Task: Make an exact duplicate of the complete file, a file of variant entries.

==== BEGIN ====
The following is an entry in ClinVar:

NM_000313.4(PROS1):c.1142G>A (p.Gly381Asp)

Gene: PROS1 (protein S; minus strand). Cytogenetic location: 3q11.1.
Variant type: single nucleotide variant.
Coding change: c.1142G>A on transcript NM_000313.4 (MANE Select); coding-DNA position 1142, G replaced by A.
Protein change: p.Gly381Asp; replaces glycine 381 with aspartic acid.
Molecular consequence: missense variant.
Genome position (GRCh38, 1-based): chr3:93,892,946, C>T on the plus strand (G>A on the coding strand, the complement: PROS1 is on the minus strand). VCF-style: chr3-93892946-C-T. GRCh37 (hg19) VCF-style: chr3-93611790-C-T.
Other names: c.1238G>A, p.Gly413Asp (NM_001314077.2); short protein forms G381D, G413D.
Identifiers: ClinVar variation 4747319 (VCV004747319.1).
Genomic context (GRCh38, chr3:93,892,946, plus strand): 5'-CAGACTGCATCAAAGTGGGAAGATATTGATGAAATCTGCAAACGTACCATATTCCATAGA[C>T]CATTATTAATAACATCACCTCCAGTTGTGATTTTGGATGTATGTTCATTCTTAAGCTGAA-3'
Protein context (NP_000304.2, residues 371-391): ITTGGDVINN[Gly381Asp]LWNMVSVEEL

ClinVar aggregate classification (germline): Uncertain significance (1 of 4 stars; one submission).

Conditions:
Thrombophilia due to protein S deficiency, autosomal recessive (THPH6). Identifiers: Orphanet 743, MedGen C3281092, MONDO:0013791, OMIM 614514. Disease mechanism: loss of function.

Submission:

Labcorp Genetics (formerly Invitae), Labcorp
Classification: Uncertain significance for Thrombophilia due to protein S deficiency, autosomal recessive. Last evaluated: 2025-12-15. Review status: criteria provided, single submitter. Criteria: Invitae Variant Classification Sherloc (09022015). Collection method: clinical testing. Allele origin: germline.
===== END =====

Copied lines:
The following is an entry in ClinVar:

NM_000313.4(PROS1):c.1142G>A (p.Gly381Asp)

Gene: PROS1 (protein S; minus strand). Cytogenetic location: 3q11.1.
Variant type: single nucleotide variant.
Coding change: c.1142G>A on transcript NM_000313.4 (MANE Select); coding-DNA position 1142, G replaced by A.
Protein change: p.Gly381Asp; replaces glycine 381 with aspartic acid.
Molecular consequence: missense variant.
Genome position (GRCh38, 1-based): chr3:93,892,946, C>T on the plus strand (G>A on the coding strand, the complement: PROS1 is on the minus strand). VCF-style: chr3-93892946-C-T. GRCh37 (hg19) VCF-style: chr3-93611790-C-T.
Other names: c.1238G>A, p.Gly413Asp (NM_001314077.2); short protein forms G381D, G413D.
Identifiers: ClinVar variation 4747319 (VCV004747319.1).
Genomic context (GRCh38, chr3:93,892,946, plus strand): 5'-CAGACTGCATCAAAGTGGGAAGATATTGATGAAATCTGCAAACGTACCATATTCCATAGA[C>T]CATTATTAATAACATCACCTCCAGTTGTGATTTTGGATGTATGTTCATTCTTAAGCTGAA-3'
Protein context (NP_000304.2, residues 371-391): ITTGGDVINN[Gly381Asp]LWNMVSVEEL

ClinVar aggregate classification (germline): Uncertain significance (1 of 4 stars; one submission).

Conditions:
Thrombophilia due to protein S deficiency, autosomal recessive (THPH6). Identifiers: Orphanet 743, MedGen C3281092, MONDO:0013791, OMIM 614514. Disease mechanism: loss of function.

Submission:

Labcorp Genetics (formerly Invitae), Labcorp
Classification: Uncertain significance for Thrombophilia due to protein S deficiency, autosomal recessive. Last evaluated: 2025-12-15. Review status: criteria provided, single submitter. Criteria: Invitae Variant Classification Sherloc (09022015). Collection method: clinical testing. Allele origin: germline.